I started this article with the best of intentions. I wanted to make the case that the window was opening in the Western Conference. Surely teams like the Denver Nuggets could soon compete with the contenders.
I wrongly assumed that within three years, a new team was destined to perennially make the Western Conference Finals. In that world, all else being equal, that new team could be the Nuggets.
It was a silly assumption. I realize that now. Teams don’t just fall off the map without cause. That’s what I realized when I looked at consistent contenders since the break-up of Michael Jordan’s Chicago Bulls. Consistently good teams don’t just disintegrate.
As you’ll see in the data below, I focused on 12 teams with a sustained level of greatness since 1998. For the most part, I defined being great as making at least three conference finals or multiple conference finals and winning a title. All but two of the teams won at least one title.
1998-04 Los Angeles Lakers: 5 conference finals; 3 titles
1999-2008 San Antonio Spurs: 6 conference finals; 4 titles
2003-08 Detroit Pistons: 6 conference finals; 1 title
2004-05 Miami Heat: 2 conference finals; 1 title
2007-09 Cleveland Cavaliers: 2 conference finals; no titles
2008-10 Los Angeles Lakers: 3 conference finals; 2 titles
2008-12 Boston Celtics: 3 conference finals; 1 title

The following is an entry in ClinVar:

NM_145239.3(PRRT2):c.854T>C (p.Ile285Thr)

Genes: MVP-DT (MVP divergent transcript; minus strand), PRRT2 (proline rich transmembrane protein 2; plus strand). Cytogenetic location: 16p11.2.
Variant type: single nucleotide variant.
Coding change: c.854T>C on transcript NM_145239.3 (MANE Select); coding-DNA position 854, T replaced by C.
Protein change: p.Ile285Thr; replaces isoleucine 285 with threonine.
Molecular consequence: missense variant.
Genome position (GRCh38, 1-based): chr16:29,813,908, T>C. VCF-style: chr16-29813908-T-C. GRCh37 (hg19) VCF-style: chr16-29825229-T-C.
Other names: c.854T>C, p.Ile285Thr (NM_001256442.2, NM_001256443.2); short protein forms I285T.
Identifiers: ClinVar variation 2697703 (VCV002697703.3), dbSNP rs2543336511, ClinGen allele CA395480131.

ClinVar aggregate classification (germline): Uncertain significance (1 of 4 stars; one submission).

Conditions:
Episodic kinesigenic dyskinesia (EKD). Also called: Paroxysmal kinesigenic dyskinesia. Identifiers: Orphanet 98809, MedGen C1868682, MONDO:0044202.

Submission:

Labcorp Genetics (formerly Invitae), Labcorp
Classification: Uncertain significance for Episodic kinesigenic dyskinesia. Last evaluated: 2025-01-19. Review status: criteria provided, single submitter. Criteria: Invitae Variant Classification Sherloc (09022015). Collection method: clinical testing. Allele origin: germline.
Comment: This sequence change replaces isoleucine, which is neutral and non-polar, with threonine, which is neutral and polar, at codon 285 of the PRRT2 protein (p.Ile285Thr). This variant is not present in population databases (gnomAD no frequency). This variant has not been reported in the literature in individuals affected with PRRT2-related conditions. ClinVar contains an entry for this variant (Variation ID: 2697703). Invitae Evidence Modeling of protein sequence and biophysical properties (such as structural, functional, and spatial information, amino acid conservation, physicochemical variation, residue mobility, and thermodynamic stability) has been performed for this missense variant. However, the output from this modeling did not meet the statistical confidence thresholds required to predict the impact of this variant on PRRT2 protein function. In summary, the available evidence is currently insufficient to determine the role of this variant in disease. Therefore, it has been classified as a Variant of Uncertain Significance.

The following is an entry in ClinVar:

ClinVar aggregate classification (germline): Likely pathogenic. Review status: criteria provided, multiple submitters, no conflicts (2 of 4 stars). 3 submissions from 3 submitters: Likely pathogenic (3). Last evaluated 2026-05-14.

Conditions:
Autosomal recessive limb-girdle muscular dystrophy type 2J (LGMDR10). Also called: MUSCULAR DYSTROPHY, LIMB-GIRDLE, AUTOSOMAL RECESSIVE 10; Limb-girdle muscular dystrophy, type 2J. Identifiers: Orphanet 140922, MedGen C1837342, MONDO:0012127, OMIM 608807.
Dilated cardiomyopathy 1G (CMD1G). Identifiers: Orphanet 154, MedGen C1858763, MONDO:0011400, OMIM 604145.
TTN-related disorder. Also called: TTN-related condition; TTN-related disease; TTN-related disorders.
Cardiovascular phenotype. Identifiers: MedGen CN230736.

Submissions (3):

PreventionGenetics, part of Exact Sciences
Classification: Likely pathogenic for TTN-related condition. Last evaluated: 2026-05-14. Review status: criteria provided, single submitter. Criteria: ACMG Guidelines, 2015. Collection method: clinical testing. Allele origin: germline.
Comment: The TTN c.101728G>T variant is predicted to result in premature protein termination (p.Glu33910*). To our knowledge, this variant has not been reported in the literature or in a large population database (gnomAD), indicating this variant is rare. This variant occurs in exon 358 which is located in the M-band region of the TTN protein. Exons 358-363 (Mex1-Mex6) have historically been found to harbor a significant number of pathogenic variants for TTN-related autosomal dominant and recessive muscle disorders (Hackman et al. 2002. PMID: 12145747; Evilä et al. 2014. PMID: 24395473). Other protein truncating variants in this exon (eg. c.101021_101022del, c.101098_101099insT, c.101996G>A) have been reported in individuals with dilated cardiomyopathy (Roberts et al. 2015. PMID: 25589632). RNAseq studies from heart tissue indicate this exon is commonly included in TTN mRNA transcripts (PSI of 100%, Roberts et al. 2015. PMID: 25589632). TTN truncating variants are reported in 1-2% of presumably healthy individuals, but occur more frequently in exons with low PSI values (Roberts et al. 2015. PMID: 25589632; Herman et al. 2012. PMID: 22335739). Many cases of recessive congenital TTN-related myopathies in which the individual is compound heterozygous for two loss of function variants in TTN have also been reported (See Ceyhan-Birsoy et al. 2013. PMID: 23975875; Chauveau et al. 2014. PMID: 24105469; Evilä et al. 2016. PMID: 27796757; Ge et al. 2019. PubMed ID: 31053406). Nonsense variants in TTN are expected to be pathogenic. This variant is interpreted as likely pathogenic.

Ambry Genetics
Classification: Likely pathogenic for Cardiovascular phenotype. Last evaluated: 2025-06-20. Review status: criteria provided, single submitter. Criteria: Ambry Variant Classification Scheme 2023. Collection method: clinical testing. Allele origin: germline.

2011-14 Miami Heat: 4 conference finals; 2 titles
2011-16 Oklahoma City Thunder: 4 conference finals; no titles
2012-present San Antonio Spurs*: 4 conference finals; 1 title
2015-present Golden State Warriors*: 3 conference finals; 1 title
2015-present Cleveland Cavaliers*: 3 conference finals; 1 title
*Spurs, Warriors, Cavaliers are all still alive in the 2017 playoffs.
In looking for a Nuggets window, think about how each contender fell apart. Detroit, Boston, the 2004-05 Miami Heat and the 2008-10 Lakers all declined because core players were past their prime. That’s the same thing that has happened to the Dallas Mavericks with Dirk Nowitzki, who qualified for the conference finals twice in his career with one title.
The Thunder and 2011-14 Heat runs ended because their star player left for other cities in free agency. The players in question, LeBron James and Kevin Durant, are almost assuredly meeting in the Finals this year.
Then there are the relationship factors at the end of a team’s run. James’ 2007-09 Cavaliers string of success ended because James got sick of carrying the team on his own. When they fell short of the conference finals in 2010, he made the decision to take his talents to South Beach. Jordan’s Bulls broke up because Chicago got rid of coach Phil Jackson and the star players followed. The 1998-2004 Lakers window closed because Shaq and Kobe hated each other.
I don’t even know what to make of the Spurs. Right now, they’re that second team with a sustained streak of excellence in the Western Conference. From all indications, it looks like they may be ready to concede their status soon. They have Khawi Leonard and no one else to play at his level.
However, they were at this same place a decade ago and recovered. Coach Greg Popovich is great at developing new plans. They’ve won five titles and made 10 conference finals under his guidance. If the window opening for the rest of the West requires the Spurs to fade away, you might want to go bet against Bill Belichick’s New England Patriots instead (unless Popovich retires).